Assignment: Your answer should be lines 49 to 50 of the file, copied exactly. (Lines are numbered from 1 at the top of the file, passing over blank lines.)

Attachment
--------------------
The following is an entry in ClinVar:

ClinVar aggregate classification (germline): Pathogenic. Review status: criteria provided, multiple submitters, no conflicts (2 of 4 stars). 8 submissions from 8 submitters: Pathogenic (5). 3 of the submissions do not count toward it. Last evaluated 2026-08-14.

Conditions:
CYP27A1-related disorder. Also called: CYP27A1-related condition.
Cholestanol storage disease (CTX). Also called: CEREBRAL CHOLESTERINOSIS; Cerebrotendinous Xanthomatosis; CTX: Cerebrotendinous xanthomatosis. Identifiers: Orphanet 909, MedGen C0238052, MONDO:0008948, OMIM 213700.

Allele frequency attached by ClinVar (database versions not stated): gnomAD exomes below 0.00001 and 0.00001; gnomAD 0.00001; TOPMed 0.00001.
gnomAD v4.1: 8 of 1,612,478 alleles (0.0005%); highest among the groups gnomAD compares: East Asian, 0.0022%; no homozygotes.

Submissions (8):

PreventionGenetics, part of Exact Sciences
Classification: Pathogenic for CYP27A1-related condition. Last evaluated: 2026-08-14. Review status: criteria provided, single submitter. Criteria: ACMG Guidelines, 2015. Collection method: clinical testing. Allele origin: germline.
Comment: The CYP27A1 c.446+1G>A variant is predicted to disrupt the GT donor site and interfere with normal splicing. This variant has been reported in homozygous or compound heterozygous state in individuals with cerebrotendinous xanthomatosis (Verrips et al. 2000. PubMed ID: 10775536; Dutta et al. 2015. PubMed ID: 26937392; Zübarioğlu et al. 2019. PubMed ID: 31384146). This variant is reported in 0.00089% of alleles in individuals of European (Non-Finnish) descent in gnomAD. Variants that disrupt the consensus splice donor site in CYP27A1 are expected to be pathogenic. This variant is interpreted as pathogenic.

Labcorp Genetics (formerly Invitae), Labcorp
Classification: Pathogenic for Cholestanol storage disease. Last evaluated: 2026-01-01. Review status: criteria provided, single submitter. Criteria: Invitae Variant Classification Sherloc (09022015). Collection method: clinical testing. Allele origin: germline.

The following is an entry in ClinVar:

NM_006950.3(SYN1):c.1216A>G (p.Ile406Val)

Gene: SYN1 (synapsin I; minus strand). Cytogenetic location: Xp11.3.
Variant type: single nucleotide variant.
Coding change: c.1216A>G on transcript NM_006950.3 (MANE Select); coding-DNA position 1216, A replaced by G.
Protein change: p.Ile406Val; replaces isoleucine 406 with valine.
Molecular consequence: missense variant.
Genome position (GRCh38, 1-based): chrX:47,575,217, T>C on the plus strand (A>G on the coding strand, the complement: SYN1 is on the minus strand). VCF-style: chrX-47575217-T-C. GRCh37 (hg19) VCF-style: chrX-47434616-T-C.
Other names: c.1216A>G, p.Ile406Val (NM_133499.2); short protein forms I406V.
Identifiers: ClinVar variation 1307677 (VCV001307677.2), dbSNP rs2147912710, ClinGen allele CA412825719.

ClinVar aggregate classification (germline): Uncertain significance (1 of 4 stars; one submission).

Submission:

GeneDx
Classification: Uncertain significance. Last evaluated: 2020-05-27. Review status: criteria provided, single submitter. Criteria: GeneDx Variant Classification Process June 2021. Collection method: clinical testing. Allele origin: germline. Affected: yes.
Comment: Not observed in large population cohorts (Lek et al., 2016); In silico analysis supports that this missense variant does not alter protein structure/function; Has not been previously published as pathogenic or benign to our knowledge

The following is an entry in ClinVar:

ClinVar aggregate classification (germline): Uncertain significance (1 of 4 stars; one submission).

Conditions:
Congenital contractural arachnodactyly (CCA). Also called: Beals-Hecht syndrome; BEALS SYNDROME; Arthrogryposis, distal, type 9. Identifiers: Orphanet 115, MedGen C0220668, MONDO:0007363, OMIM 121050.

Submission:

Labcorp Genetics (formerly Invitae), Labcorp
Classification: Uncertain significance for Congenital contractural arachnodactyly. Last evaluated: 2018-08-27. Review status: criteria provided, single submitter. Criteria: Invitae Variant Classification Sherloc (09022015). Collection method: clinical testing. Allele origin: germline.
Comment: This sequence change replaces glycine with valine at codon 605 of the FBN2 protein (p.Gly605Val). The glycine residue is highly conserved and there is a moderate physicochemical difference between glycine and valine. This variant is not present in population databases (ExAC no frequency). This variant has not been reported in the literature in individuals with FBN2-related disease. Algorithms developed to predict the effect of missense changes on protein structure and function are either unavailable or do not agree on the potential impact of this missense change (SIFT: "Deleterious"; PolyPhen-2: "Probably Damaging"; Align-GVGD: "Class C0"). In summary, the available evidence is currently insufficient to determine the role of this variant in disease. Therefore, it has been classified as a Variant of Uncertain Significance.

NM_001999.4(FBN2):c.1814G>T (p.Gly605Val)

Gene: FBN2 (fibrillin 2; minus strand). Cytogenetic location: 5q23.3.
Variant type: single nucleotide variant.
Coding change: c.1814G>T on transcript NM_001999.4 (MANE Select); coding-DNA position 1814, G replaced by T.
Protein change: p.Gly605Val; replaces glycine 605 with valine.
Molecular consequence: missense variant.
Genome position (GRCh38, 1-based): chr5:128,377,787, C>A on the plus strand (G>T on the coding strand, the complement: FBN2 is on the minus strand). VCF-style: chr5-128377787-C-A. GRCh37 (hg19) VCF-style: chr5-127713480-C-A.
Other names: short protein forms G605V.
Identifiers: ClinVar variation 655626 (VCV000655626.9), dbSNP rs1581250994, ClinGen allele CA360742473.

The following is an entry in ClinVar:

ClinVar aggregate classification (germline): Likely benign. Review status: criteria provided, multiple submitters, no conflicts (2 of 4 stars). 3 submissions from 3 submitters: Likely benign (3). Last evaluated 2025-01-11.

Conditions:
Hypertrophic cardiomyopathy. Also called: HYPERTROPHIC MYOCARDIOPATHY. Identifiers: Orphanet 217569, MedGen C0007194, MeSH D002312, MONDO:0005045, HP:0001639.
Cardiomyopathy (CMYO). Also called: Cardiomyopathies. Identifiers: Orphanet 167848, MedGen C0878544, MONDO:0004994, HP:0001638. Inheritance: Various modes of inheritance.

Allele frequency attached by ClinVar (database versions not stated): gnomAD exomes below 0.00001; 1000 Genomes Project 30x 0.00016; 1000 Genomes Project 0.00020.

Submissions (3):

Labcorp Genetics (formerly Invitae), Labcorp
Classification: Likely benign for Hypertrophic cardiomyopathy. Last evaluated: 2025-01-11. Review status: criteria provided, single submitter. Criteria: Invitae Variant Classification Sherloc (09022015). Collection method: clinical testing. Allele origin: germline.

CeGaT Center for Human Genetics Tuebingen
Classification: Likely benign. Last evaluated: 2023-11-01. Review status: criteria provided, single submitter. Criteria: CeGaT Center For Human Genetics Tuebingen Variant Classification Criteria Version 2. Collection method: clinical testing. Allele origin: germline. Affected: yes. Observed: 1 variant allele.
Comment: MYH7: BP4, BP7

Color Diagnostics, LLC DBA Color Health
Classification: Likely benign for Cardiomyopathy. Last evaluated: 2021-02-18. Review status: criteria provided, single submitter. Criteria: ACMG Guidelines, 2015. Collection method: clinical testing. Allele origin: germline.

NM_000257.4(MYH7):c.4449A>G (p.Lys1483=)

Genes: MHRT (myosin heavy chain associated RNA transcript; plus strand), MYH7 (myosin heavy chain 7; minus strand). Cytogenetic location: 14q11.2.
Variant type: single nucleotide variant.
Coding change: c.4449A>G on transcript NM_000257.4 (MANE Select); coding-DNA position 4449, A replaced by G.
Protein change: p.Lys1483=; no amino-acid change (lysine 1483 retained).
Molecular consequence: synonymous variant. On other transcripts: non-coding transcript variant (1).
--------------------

Hypertrophic cardiomyopathy. Also called: HYPERTROPHIC MYOCARDIOPATHY. Identifiers: Orphanet 217569, MedGen C0007194, MeSH D002312, MONDO:0005045, HP:0001639.
Cardiomyopathy (CMYO). Also called: Cardiomyopathies. Identifiers: Orphanet 167848, MedGen C0878544, MONDO:0004994, HP:0001638. Inheritance: Various modes of inheritance.